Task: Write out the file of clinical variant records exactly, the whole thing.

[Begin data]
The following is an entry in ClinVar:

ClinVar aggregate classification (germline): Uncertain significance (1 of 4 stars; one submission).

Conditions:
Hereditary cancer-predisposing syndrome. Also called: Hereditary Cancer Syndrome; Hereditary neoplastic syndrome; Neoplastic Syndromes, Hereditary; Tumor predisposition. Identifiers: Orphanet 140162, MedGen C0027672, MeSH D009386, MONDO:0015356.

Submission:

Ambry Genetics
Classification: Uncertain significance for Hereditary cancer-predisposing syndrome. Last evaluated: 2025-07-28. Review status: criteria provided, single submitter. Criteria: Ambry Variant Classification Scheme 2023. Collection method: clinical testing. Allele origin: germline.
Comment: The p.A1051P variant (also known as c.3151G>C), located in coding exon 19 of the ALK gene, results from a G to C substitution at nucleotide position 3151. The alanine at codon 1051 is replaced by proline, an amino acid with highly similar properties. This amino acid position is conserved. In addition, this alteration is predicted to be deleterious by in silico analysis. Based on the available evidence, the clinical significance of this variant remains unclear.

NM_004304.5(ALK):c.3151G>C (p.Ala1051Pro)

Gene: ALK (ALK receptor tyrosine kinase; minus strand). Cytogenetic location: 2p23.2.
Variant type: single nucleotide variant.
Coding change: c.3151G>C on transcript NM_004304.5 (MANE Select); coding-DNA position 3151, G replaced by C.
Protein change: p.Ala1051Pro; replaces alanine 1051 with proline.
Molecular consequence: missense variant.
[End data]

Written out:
The following is an entry in ClinVar:

ClinVar aggregate classification (germline): Uncertain significance (1 of 4 stars; one submission).

Conditions:
Hereditary cancer-predisposing syndrome. Also called: Hereditary Cancer Syndrome; Hereditary neoplastic syndrome; Neoplastic Syndromes, Hereditary; Tumor predisposition. Identifiers: Orphanet 140162, MedGen C0027672, MeSH D009386, MONDO:0015356.

Submission:

Ambry Genetics
Classification: Uncertain significance for Hereditary cancer-predisposing syndrome. Last evaluated: 2025-07-28. Review status: criteria provided, single submitter. Criteria: Ambry Variant Classification Scheme 2023. Collection method: clinical testing. Allele origin: germline.
Comment: The p.A1051P variant (also known as c.3151G>C), located in coding exon 19 of the ALK gene, results from a G to C substitution at nucleotide position 3151. The alanine at codon 1051 is replaced by proline, an amino acid with highly similar properties. This amino acid position is conserved. In addition, this alteration is predicted to be deleterious by in silico analysis. Based on the available evidence, the clinical significance of this variant remains unclear.

NM_004304.5(ALK):c.3151G>C (p.Ala1051Pro)

Gene: ALK (ALK receptor tyrosine kinase; minus strand). Cytogenetic location: 2p23.2.
Variant type: single nucleotide variant.
Coding change: c.3151G>C on transcript NM_004304.5 (MANE Select); coding-DNA position 3151, G replaced by C.
Protein change: p.Ala1051Pro; replaces alanine 1051 with proline.
Molecular consequence: missense variant.